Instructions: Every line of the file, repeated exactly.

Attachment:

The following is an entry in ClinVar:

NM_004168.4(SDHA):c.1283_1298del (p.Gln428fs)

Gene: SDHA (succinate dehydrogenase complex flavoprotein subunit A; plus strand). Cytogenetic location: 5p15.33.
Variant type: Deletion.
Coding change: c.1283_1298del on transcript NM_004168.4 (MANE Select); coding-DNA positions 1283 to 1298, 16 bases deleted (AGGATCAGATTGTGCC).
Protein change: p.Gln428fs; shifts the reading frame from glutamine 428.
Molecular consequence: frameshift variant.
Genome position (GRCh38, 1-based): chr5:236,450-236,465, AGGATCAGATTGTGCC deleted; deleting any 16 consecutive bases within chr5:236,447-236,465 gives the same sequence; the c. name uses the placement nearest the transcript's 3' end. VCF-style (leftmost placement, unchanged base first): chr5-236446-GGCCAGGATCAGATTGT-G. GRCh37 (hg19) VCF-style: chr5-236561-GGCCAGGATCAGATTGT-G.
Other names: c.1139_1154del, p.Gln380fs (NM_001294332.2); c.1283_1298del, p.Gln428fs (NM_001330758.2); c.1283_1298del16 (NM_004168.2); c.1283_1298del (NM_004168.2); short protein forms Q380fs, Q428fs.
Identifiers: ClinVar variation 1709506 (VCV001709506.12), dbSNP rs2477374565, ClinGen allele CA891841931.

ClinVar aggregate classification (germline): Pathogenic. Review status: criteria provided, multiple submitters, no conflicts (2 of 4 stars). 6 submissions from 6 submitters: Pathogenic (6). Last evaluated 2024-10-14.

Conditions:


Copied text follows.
The following is an entry in ClinVar:

NM_004168.4(SDHA):c.1283_1298del (p.Gln428fs)

Gene: SDHA (succinate dehydrogenase complex flavoprotein subunit A; plus strand). Cytogenetic location: 5p15.33.
Variant type: Deletion.
Coding change: c.1283_1298del on transcript NM_004168.4 (MANE Select); coding-DNA positions 1283 to 1298, 16 bases deleted (AGGATCAGATTGTGCC).
Protein change: p.Gln428fs; shifts the reading frame from glutamine 428.
Molecular consequence: frameshift variant.
Genome position (GRCh38, 1-based): chr5:236,450-236,465, AGGATCAGATTGTGCC deleted; deleting any 16 consecutive bases within chr5:236,447-236,465 gives the same sequence; the c. name uses the placement nearest the transcript's 3' end. VCF-style (leftmost placement, unchanged base first): chr5-236446-GGCCAGGATCAGATTGT-G. GRCh37 (hg19) VCF-style: chr5-236561-GGCCAGGATCAGATTGT-G.
Other names: c.1139_1154del, p.Gln380fs (NM_001294332.2); c.1283_1298del, p.Gln428fs (NM_001330758.2); c.1283_1298del16 (NM_004168.2); c.1283_1298del (NM_004168.2); short protein forms Q380fs, Q428fs.
Identifiers: ClinVar variation 1709506 (VCV001709506.12), dbSNP rs2477374565, ClinGen allele CA891841931.

ClinVar aggregate classification (germline): Pathogenic. Review status: criteria provided, multiple submitters, no conflicts (2 of 4 stars). 6 submissions from 6 submitters: Pathogenic (6). Last evaluated 2024-10-14.

Conditions: